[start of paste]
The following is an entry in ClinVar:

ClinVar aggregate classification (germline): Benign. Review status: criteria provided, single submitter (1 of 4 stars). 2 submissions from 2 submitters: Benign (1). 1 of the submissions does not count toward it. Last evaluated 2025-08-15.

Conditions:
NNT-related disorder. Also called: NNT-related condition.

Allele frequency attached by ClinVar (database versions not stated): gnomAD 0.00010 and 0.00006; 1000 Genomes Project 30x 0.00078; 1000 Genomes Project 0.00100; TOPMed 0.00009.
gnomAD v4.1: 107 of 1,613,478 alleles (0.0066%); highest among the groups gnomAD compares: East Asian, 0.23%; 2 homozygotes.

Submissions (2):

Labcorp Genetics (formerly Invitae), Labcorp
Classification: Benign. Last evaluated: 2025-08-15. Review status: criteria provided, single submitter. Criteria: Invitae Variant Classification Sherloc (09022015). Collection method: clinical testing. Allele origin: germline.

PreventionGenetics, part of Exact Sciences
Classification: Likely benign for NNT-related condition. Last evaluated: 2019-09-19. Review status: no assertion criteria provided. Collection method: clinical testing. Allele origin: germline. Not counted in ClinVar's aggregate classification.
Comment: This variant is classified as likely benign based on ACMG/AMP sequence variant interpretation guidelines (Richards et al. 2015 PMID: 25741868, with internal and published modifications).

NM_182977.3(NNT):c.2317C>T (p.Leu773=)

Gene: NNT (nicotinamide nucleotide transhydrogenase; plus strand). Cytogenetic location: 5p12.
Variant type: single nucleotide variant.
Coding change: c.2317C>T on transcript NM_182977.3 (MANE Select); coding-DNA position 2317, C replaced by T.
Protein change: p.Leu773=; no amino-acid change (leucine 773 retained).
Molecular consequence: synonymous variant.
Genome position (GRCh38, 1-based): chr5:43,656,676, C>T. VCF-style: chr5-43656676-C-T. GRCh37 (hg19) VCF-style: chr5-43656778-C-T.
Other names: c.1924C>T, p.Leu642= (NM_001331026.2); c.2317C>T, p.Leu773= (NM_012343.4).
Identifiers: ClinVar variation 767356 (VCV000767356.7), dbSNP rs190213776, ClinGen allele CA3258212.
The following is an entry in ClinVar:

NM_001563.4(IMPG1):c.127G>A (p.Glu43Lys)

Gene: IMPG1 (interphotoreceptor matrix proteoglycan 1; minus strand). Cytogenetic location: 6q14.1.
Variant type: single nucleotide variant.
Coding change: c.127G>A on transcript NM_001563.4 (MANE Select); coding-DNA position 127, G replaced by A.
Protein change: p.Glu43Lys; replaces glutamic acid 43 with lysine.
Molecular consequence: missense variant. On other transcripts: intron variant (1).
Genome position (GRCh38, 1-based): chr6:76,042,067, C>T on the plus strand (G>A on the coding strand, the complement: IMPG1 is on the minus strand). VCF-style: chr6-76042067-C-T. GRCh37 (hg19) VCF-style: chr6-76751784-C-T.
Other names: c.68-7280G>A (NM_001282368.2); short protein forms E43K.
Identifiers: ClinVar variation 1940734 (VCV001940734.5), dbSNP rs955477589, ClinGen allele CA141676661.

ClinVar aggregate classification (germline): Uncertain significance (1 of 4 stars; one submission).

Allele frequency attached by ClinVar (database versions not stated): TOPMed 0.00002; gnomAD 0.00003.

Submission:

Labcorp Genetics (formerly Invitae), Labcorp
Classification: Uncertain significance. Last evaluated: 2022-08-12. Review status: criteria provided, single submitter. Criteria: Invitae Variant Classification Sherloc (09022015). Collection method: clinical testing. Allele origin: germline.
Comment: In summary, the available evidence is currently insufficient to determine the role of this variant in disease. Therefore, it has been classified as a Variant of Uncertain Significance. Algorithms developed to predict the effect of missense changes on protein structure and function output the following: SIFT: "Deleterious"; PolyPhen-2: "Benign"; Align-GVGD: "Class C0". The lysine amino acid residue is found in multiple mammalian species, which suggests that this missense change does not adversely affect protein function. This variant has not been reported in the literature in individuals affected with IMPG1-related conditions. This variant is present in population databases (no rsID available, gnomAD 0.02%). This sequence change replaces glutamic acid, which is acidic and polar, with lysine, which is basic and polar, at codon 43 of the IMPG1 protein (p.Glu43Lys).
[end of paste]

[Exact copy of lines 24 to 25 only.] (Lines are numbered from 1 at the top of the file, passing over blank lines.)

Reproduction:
Gene: IMPG1 (interphotoreceptor matrix proteoglycan 1; minus strand). Cytogenetic location: 6q14.1.
Variant type: single nucleotide variant.